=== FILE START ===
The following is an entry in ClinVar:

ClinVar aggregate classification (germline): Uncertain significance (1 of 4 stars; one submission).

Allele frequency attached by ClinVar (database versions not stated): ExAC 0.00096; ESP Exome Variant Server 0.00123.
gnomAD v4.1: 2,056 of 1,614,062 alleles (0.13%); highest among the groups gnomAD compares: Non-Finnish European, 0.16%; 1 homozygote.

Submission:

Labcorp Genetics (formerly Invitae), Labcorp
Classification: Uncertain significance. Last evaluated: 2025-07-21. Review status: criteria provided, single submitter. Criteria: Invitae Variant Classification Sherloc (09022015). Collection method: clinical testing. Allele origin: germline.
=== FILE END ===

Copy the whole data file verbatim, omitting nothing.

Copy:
The following is an entry in ClinVar:

ClinVar aggregate classification (germline): Uncertain significance (1 of 4 stars; one submission).

Allele frequency attached by ClinVar (database versions not stated): ExAC 0.00096; ESP Exome Variant Server 0.00123.
gnomAD v4.1: 2,056 of 1,614,062 alleles (0.13%); highest among the groups gnomAD compares: Non-Finnish European, 0.16%; 1 homozygote.

Submission:

Labcorp Genetics (formerly Invitae), Labcorp
Classification: Uncertain significance. Last evaluated: 2025-07-21. Review status: criteria provided, single submitter. Criteria: Invitae Variant Classification Sherloc (09022015). Collection method: clinical testing. Allele origin: germline.